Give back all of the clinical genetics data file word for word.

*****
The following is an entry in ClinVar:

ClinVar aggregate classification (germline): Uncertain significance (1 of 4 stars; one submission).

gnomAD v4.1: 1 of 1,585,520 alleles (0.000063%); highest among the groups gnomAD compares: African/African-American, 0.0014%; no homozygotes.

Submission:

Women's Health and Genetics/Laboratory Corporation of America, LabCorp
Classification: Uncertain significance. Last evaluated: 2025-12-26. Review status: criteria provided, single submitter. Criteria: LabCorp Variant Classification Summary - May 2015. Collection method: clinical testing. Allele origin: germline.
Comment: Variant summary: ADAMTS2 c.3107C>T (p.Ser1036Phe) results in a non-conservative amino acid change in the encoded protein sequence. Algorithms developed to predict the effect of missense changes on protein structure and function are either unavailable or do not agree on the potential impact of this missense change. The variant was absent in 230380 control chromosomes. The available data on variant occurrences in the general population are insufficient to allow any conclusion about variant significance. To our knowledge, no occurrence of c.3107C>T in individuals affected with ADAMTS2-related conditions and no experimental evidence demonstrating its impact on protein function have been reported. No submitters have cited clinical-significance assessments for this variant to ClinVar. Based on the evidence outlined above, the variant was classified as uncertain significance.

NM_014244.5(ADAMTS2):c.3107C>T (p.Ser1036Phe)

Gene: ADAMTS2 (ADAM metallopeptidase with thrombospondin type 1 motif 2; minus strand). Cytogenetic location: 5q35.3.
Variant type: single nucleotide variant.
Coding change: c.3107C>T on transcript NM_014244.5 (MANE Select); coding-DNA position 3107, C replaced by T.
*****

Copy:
The following is an entry in ClinVar:

ClinVar aggregate classification (germline): Uncertain significance (1 of 4 stars; one submission).

gnomAD v4.1: 1 of 1,585,520 alleles (0.000063%); highest among the groups gnomAD compares: African/African-American, 0.0014%; no homozygotes.

Submission:

Women's Health and Genetics/Laboratory Corporation of America, LabCorp
Classification: Uncertain significance. Last evaluated: 2025-12-26. Review status: criteria provided, single submitter. Criteria: LabCorp Variant Classification Summary - May 2015. Collection method: clinical testing. Allele origin: germline.
Comment: Variant summary: ADAMTS2 c.3107C>T (p.Ser1036Phe) results in a non-conservative amino acid change in the encoded protein sequence. Algorithms developed to predict the effect of missense changes on protein structure and function are either unavailable or do not agree on the potential impact of this missense change. The variant was absent in 230380 control chromosomes. The available data on variant occurrences in the general population are insufficient to allow any conclusion about variant significance. To our knowledge, no occurrence of c.3107C>T in individuals affected with ADAMTS2-related conditions and no experimental evidence demonstrating its impact on protein function have been reported. No submitters have cited clinical-significance assessments for this variant to ClinVar. Based on the evidence outlined above, the variant was classified as uncertain significance.

NM_014244.5(ADAMTS2):c.3107C>T (p.Ser1036Phe)

Gene: ADAMTS2 (ADAM metallopeptidase with thrombospondin type 1 motif 2; minus strand). Cytogenetic location: 5q35.3.
Variant type: single nucleotide variant.
Coding change: c.3107C>T on transcript NM_014244.5 (MANE Select); coding-DNA position 3107, C replaced by T.